I suggest that any system is ordinarily judged by success in achieving what it is designed to do. A watch is designed to tell the time, water-pipes to deliver water, and your body to stay alive, and if any of these things don’t result we would have no hesitation in saying the system has failed. The failure of one component in an integrated task will defeat the purpose. But what is the purpose of the ‘criminal justice system’, and what are the criteria for ‘success’?
Although some readers may regard it as cynical, a government passing laws will see the success of what they are doing in essentially keeping the electorate happy, and getting re-elected. The police will see success in terms of arresting people they believe have broken the law, and hitting their ‘targets’ as efficiently as possible. The Crown Prosecution Service, charged with the task of prosecuting those in the court system, sees ‘success’ as achieving as many convictions as they can. Defence solicitors and barristers see ‘success’ as the acquittal of as many of their clients as possible. Judges see ‘success’ as passing what they deem to be a sentence ‘in accordance with the law and guidelines laid down’ to the point where they are not the subject of too many successful appeals. Those involved in running the prisons see ‘success’ as implementing a regime where prisoners are kept secure and don’t escape. Probation officers, and probably prison governors also, may see ‘success’ as their charges not returning to a life of crime. Of course, each one of these integral parts will say they don’t view ‘success’ in the way I have suggested: the Crown Prosecution Service, for example, will try to suggest that ‘success’ is in ensuring only the guilty are convicted. This overlooks the fact that they are not ultimately responsible for that outcome; a jury or bench of magistrates are, and all the CPS can do is ask itself ‘is there a reasonable prospect of conviction of person X on the evidence we have’ and, if so, try to secure a conviction against them; otherwise why bring the case? It can be seen that the criminal justice system really is not an interlocking mechanism of parts all vital to produce a successful outcome. It is a smorgasbord of bodies and people who have different aims, different interests, and who have different primary outlooks on what counts as a ‘success’.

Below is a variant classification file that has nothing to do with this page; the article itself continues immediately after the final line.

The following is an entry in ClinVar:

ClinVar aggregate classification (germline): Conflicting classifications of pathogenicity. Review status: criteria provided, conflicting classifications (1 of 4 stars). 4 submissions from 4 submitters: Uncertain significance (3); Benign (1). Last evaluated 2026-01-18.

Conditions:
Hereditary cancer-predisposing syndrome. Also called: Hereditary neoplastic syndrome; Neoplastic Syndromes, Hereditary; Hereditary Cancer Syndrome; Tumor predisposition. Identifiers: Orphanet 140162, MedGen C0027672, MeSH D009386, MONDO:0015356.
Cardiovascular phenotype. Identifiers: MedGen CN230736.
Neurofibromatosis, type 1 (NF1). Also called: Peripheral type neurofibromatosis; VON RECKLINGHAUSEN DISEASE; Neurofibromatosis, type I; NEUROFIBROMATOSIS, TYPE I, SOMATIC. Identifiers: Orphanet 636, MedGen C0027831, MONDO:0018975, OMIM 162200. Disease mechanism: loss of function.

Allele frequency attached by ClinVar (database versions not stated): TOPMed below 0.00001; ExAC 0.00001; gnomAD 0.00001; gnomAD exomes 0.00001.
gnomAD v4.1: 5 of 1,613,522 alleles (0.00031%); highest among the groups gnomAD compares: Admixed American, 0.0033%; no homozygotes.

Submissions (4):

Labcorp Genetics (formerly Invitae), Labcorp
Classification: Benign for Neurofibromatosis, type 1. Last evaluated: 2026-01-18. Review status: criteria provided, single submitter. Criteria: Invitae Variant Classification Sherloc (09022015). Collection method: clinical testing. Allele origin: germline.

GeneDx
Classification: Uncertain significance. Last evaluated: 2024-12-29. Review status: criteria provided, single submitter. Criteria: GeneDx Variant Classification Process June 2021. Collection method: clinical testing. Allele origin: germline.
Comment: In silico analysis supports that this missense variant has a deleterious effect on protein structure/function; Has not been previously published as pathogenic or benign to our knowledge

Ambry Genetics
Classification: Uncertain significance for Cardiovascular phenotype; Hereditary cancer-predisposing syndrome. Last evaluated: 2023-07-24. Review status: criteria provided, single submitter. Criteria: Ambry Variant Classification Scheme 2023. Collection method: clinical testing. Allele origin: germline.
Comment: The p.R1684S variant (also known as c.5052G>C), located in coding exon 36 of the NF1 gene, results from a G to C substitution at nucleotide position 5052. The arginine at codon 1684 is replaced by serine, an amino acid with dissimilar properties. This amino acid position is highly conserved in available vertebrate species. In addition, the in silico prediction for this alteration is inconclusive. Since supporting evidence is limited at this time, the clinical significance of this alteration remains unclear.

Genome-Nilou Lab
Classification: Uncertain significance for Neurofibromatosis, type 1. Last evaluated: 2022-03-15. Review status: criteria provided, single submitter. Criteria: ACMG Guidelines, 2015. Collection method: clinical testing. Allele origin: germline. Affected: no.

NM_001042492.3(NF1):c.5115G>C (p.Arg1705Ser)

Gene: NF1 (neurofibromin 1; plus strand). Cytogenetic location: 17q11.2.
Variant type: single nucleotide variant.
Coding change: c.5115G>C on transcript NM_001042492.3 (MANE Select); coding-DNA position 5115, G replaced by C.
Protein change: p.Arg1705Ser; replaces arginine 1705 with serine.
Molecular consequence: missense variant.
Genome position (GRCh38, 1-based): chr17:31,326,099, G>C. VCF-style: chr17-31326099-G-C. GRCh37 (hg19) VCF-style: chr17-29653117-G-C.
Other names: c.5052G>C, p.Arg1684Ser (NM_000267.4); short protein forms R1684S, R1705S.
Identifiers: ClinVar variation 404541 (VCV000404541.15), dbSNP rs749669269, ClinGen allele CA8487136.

I would liken the criminal justice system to a pantomime horse. It is a combination of parts, none of which quite know what the other is exactly doing, or more importantly why. What holds it together and provides it with some semblance of cohesion is a great brown big cloth, designed to create the illusion of a horse. The reality of course is that we all know it isn’t a real horse but is just doing an impression of one. All we need to do is suspend our disbelief for a while and our imagination can do the rest. For a time, the two people bent double under the cloth and moving on stage are a horse.
As I mentioned in Part 1, there are plenty of people who will try and convince you that the criminal justice system, as it may be traditionally understood, is based on Judeo-Christian values. For a variety of reasons that I need not go into, I don’t subscribe to that particular piece of casuistry. I do, however, concede that there is one element of the Judeo-Christian tradition which has been the bedrock of the criminal justice system for many centuries, namely that individuals have been born as moral free-agents, possessing absolute free will when it comes to thought and action. The Judeo-Christian theology, which has permeated every part of the life and culture of England and Wales, again for many centuries, is predicated on the notion that everyone is free to think and act as they wish. Moses came down from Mount Sinai with a list of ten holy commandments, among them several ‘thought crimes’, including coveting your neighbour’s goods and his wife. The last two parts of this series have attempted to provide cogent reasons why thoughts are out of your control, and why you cannot be ‘blamed’ for them. And yet our entire system of ‘justice’ rests upon assumptions about human nature, and principles carved out of stone by the finger of God on a mountain several thousand years ago; namely the notion that you can control your thoughts, and your actions (and I will return to address that in a later part), and that if you don’t you will receive punishment, and the moral outrage of your fellow citizens. We have allowed Bronze Age assumptions to journey with us unthinkingly through thousands of years, never putting the bags down long enough to ask whether they actually reflect what human beings really are and how they really operate, within the context of how best to protect society from ‘harm’.